Game Gurus

LCC teams with local professionals to teach next-gen game makers

LCC instructor Paul Wilkins teaches an Intermediate Game Development class. Below: LCC instructor Jim Bailey.Photos by Todd Cooper

Even at 5 years old, LCC alumnus Coral Breding expressed an interest in art. When he realized he could use his art skills and 3D animation software to create art for video games, he was hooked.

Each spring, dozens of students like Breding graduate from LCC with a two-year degree in game development. Jim Bailey, an LCC computer information technology instructor, felt there was a need for an educational curriculum that targeted the needs of the local gaming community. Using a grant from the Lane County Economic Development Commission, Bailey created a new degree program for the school in 2005.

Bailey determined what courses to include in the program after consulting with professionals at local companies like Buzz Monkey (now Zynga), Pipeworks and GarageGames. Many of his students have gone on to work for these same businesses upon completing LCC’s program.

“It’s like a foundational program, for me,” Breding says. “It covers everything and explains how the game industry works.”

The program requires the same computer science sequence to become a junior at any four-year school. Introductory computer science courses can have to up 120 students enrolled in a year, but the second year caters to gaming students, offering courses in game development and animation that have only 20 to 25 people enrolled.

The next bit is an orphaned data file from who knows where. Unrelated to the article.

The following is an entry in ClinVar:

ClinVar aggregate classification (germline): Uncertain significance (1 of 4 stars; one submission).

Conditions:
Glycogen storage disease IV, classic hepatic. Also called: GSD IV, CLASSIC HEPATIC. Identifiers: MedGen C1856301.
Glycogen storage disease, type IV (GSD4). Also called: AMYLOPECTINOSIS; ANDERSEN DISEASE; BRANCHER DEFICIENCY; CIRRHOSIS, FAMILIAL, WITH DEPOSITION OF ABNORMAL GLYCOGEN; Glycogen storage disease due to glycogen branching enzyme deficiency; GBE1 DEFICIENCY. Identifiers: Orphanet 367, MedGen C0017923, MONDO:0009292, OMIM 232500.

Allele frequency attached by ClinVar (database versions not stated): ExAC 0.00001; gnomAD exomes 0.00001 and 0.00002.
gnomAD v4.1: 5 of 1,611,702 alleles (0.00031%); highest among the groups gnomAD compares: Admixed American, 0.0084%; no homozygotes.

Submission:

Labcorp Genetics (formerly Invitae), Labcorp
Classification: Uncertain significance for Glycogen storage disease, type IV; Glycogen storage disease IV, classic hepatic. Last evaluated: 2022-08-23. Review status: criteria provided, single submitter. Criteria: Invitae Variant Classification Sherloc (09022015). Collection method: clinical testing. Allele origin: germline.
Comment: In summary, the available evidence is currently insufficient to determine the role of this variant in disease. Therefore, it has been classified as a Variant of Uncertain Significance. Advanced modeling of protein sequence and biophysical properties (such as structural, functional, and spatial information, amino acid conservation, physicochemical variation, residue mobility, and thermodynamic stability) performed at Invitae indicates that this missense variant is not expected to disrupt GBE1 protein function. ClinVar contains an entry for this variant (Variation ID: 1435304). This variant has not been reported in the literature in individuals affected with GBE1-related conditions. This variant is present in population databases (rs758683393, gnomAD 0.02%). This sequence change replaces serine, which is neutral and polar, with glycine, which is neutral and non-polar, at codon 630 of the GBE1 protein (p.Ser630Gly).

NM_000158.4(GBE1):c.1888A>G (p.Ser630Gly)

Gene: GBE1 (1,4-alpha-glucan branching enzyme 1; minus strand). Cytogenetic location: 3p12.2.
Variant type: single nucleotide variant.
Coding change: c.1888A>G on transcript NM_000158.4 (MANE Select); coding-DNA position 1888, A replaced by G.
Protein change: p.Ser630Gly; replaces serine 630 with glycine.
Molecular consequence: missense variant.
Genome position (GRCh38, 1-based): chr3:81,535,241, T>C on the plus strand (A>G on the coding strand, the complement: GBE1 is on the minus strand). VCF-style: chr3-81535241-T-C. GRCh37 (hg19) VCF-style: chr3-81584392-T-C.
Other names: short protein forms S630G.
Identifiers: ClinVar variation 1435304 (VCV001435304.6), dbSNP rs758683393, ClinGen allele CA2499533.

“Right now, I’m comfortable with the idea of 15 to 20 students graduating,” Bailey tells EW. “I don’t want to start graduating 40 people per year, because they wouldn’t be able to get jobs.”

Second-year students participate in a six-month team project and are given the opportunity to create their own game. The first three months are devoted to conceptualizing the project, and the next are for coding and testing. When finished, students present their games to members of the Eugene gaming community. This provides students with feedback and an introduction to the local industry.

LCC students have also gained real-world experience at local game jams, where participants are given 24 to 48 hours to complete a game. Bailey’s students have placed as finalists in recent competitions. And during the upcoming downtown Indie Game Convention on Oct. 3-4, Bailey expects many of the games to have been created by his students.

“I want to see the local industry grow. If we can get the local industry to grow, then that’s good for Eugene and for my students,” Bailey says.

This story is a follow-up to last week’s cover story on the game development industry in Eugene.

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